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Managing Patients with End-of-Life Issues

Managing Patients with End-of-Life Issues

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Managing Patients with End-of-Life Issues

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  1. Managing Patients with End-of-Life Issues Maggie Selby, RN,MSN,CHPN Medical Grand Rounds April 3, 2009

  2. Topics for Today • Discuss barriers to timely/effective management of patients with end-stage disease. • Discuss effective approaches to a patient/family facing life-limiting illness. • Discuss sources for learning to effectively identify/manage end-stage disease.

  3. Causes of Death and Demographic/Social Trends

  4. Impact on Patients • Longer life (76 instead of 50 years). • Progressive chronic illnesses leading to death…years of symptom management • More chance of becoming physically dependent.

  5. Impact on Families • Support systems are weakened by geographical distances. • Isolation from the illness/death experience leads to lack of knowledge and increased discomfort with death. • Greater risk of increased, profound response to loss (grief).

  6. Impact on Our Work • Older patient population - >65 • Larger number with chronic progressive illness • Many of our patients have end-stage disease. • Growing feeling of frustration – feeling unable “to help”. If we can’t “fix it”. • Patients/clients & families also feel helpless to manage illnesses; to control elements of healthcare.

  7. “In American death is optional…”PBS documentary • Focus on curative measures…exclude comfort care. • Patient’s view of the physician’s role…physician knows what is best; can cure all things. • Professionals’ unfamiliarity/discomfort with care of the terminally ill client. • Cultural and religious beliefs. • Physician’s view of death as failure. Patient’s view of disease/death as punishment.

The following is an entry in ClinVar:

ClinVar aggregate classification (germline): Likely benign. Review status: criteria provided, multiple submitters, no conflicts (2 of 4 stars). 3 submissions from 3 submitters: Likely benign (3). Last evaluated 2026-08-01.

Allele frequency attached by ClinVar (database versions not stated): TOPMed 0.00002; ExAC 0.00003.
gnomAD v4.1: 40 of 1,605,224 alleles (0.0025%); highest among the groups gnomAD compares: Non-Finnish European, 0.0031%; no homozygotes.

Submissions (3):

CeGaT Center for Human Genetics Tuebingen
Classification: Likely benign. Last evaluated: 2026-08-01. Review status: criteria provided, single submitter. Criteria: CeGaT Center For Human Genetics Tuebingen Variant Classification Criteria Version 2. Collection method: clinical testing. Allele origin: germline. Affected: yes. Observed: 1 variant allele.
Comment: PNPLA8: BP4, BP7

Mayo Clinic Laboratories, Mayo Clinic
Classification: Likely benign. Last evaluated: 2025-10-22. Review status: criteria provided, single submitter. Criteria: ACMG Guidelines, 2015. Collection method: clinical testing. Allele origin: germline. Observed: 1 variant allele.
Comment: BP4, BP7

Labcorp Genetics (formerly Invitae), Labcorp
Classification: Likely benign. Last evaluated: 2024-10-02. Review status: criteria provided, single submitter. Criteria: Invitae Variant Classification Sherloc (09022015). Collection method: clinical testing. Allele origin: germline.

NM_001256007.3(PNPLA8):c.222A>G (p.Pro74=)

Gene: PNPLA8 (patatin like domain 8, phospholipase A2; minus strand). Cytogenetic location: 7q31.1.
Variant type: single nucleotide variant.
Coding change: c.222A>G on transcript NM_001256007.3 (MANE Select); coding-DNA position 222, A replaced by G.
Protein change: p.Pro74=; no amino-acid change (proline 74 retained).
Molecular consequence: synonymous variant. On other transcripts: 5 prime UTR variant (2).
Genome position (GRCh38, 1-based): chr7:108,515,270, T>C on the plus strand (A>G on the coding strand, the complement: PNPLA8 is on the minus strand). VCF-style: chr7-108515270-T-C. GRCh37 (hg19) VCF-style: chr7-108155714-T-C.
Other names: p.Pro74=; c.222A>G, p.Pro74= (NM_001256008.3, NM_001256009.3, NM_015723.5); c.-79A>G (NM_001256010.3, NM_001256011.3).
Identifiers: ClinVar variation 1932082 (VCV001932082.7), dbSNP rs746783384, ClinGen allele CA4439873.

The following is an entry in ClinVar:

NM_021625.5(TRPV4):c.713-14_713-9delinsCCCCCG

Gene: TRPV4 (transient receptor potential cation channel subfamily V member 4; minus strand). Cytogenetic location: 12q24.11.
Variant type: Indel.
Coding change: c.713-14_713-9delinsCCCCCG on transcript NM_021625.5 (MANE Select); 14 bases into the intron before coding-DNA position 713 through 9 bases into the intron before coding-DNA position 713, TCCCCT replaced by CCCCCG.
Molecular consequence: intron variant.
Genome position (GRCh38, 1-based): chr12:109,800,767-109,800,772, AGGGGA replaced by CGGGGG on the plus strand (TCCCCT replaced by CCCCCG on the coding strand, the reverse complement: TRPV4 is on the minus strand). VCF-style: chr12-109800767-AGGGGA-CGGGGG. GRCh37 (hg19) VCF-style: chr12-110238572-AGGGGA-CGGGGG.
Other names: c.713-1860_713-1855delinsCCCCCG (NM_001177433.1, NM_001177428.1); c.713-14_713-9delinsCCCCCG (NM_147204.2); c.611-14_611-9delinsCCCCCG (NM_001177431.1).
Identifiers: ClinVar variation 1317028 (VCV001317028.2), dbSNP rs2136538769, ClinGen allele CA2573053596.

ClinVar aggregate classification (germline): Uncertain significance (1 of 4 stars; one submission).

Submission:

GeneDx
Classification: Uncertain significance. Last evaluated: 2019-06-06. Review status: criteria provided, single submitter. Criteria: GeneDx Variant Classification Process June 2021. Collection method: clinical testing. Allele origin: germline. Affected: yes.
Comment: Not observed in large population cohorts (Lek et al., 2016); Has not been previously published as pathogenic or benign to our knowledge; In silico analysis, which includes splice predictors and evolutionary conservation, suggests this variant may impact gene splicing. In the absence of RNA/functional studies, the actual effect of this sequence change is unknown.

8. Death in America… • The majority of American adults surveyed ( 85%) responded that they wanted to be cared for and to die at home…according to a survey by the National Hospice and Palliative Care Organization.

  9. Death in America… Where do people die: Hospital – 56% Nursing Homes – 22% Home – 22%

  10. What Americans fear… • Pain and suffering…prospect of prolonged death, life sustaining technology, debilitating treatment, pain and other unrelieved symptoms. • Isolation…abandonment by healthcare providers, burdening their families. Families feeing inadequate to care for loved ones at home. • Financial ruin…depletion of all financial resources.

  11. Barriers to Timely/Effective End-of-Life Care Reluctance to talk about the subject. Personal and sensitive issues. Don’t recognize end-stage illness. Believe doctors (hospital) can cure everything. Don’t know where to get guidance or support with EOL issues.

  12. Barriers to Timely/Effective End-of-Life Care • Some physicians/nurses view approaching death as a personal or professional ”failure”. • Lack of knowledge or awareness of symptoms of end-stage disease. • Discomfort/lack of skill at “giving bad news” or managing end-stage disease effectively. • Reluctance to “take away hope”.

  13. View: Death is Medical Failure The human body, under the pressure of illness and treatment…wears out. The human spirit, under the pressure of disease and treatment…becomes tired.

  14. Lack of awareness of end-stage illness Every chronic illness comes to an “end-stage” or “terminal” state. Point at which aggressive treatment is not effective; palliative care is advised. Recognizing “end-stage” illness Guidelines by National Hospice and Palliative Care Organization and Medicare.

  15. Terminal Illness • Definitions: • “Terminal illness” – one which cannot be cured, which will cause or contribute to the patient’s death. • Time frame may be 3, 6, 12 months away. • “Imminently dying”- death expected within days or weeks…identifiable signs. • “Actively dying” – process has begun, may last days, hours.

  16. Barriers: Physician Response How to “give bad news”. How to begin to manage end-stage illness. Communication with patient and families. Reluctance to “ take away hope”.

  17. Importance of physician relationship with patient… Telling the truth does not necessarily take away hope. Hope is fostered by an honest and open relationship with the physician/healthcare provider. Trust is a key to maintaining hope. Patient’s worst fear is not death but abandonment by the healthcare provider. Ferrell and Coyle, Textbook of Palliative Nursing, Oxford Press, 2007, p. 343

  18. Open, supportive communication Not: “There’s nothing else we can do for you.” Rather: “You need a different kind of care now.”

  19. Palliative Care • The active total care of patients whose disease is not responsive to curative treatment. • Control of pain, of other symptoms, and of psychological, social and spiritual problems is paramount. • The goal of palliative care is achievement of the best possible quality of life for patients and their families.